Lessons in Medicine from the Ganges River

Posted by Marissa Alonzo on July 01, 2015
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The Ganges River, which today has a reputation for rampant pollution contrasted with a religious conception of the river as purifying, seems a strange place to look for a method of fighting disease. The river’s purifying properties turn out to have a basis in science—a basis that could also provide a powerful alternative for antibiotics, especially in light of growing concerns about antibiotic-resistant bacteria.

 The Ganges stands out from other rivers in many ways, some of which remain scientifically perplexing. For one, despite the millions of people who bathe in the river for religious ceremonies, epidemics occur far less frequently and are less severe than might reasonably be expected. Theories vary about what about the Ganges disinfects the water, but its oxygen levels are remarkably high—in fact, 25 times higher than any other river—as a result. Normally, organic material exhausts the oxygen, but it appears that something in the Ganges kills enough organic material, including bacteria, to counteract this effect despite the massive amounts of bacteria entering the river from human bathing, raw sewage, and corpses.

 One theory is that the Ganges may pick up something from the riverbed that explains its self-cleaning properties. More compelling is the view that what cleanses the Ganges is a type of bacteria-killing virus called a bacteriophage. Bacteriophages are parasites that target highly specific types of bacteria—while there are many types of phages, each phage is only capable of killing one or a few related types of bacteria. When killing a host, phages multiply, and the new phages seek out new hosts, exponentially increasing the number of phages and decreasing the number of bacteria.

 Bacteriophages are far from unique to the Ganges; they can be found anywhere in the world. How is it that something so widespread might be an explanation for the Ganges’ apparent special properties? While the phages may be what’s killing the bacteria in the Ganges, it seems that their especially potent cleaning effect may well be a result of the polluted water of the river. Since phages are most capable of killing bacteria when they are able to multiply, they threaten large influxes of bacteria in a single location far more than many bacteria spread all over a river. When millions of people simultaneously bathe in the Ganges, the dramatic increase in bacteria creates an environment allowing the phages to take advantage of their exponential growth, rapidly killing huge populations of bacteria.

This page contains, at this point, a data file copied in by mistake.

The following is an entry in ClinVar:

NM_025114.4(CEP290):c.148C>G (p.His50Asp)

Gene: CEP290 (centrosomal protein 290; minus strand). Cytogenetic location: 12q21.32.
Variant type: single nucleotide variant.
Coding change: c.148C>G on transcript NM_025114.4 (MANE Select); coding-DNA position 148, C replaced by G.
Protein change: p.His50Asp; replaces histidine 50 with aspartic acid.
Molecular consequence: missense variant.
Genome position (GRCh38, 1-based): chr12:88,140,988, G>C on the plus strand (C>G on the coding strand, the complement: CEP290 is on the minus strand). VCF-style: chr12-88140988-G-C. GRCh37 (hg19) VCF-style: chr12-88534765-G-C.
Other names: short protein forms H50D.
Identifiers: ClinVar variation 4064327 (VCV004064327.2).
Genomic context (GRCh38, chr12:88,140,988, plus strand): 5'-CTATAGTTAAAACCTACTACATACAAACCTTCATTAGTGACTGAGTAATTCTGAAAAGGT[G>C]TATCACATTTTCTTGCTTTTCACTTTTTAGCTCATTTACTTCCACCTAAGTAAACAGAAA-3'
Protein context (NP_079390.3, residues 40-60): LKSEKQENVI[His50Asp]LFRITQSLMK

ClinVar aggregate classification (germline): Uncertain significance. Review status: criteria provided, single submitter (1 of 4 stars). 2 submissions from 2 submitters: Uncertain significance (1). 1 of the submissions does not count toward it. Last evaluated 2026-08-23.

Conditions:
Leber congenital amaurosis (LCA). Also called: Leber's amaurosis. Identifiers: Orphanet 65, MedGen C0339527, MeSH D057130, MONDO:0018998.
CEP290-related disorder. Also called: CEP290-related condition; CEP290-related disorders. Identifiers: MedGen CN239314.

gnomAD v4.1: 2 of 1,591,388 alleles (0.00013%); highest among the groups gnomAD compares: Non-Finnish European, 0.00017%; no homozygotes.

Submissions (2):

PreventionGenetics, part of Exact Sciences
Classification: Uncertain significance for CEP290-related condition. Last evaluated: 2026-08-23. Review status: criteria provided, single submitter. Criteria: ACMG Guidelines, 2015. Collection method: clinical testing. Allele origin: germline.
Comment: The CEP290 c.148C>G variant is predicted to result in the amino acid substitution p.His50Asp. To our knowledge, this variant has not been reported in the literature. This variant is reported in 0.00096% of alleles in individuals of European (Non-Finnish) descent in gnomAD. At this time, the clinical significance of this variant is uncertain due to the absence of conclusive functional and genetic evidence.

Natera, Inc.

The bacteriophages’ role in cleaning the Ganges is intriguing for medicine because bacteriophages can be used for phage therapy, an alternative to antibiotics. Indeed, prior to the development of penicillin and other mass-produced antibiotics, doctors used phage therapy to treat many bacterial diseases. Because of the benefits of antibiotics, though, phage therapy fell by the wayside; only Eastern European countries and the former USSR continued research on it.

 Now, though, phage therapy is on its way to becoming popular again. Concerns about antibiotic-resistant bacteria such as MRSA are prompting a search for alternative treatments. Since phages work so quickly, they leave less time for bacteria to develop a resistance. One of the most promising advantages—but also the biggest disadvantage—of phages is the specificity with which they target bacteria. Phages’ specificity prevents them from killing the good bacteria in our bodies, eliminating many of the side effects of antibiotics. However, because each type of phage kills only a specific type of bacteria, the use of phage therapy to fight an infection requires quick and accurate identification of the bacteria causing it. This means phage therapy must be developed alongside improvements in tests to identify bacteria and will often involve a phage cocktail consisting of a variety of types of phages to target a wider range of bacteria. Phages can also be engineered to improve their efficacy, deliver vaccines, or produce other benefits.

 More testing and research is needed to take full advantage of bacteriophages in medicine, and they will not likely be able to entirely replace antibiotics in the foreseeable future. Nevertheless, they have the potential to drastically improve our ability to combat infections—a potential on display in the Ganges’ mysterious self-purifying ability. 

 

 


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